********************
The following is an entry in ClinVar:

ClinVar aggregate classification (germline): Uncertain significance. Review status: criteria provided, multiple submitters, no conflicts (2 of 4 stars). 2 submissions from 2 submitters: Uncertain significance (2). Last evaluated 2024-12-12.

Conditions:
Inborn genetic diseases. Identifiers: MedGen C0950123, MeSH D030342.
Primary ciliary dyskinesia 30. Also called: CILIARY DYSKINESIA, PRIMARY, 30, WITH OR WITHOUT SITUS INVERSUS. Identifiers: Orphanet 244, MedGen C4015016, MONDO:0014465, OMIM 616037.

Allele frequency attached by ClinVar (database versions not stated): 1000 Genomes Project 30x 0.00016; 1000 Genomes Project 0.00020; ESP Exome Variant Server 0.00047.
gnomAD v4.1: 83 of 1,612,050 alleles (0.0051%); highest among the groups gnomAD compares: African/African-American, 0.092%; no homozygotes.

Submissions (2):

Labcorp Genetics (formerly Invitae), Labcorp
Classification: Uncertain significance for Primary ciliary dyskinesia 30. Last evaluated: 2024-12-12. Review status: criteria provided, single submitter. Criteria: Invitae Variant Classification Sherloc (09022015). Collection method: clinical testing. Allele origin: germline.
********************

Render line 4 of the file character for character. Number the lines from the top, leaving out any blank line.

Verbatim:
Inborn genetic diseases. Identifiers: MedGen C0950123, MeSH D030342.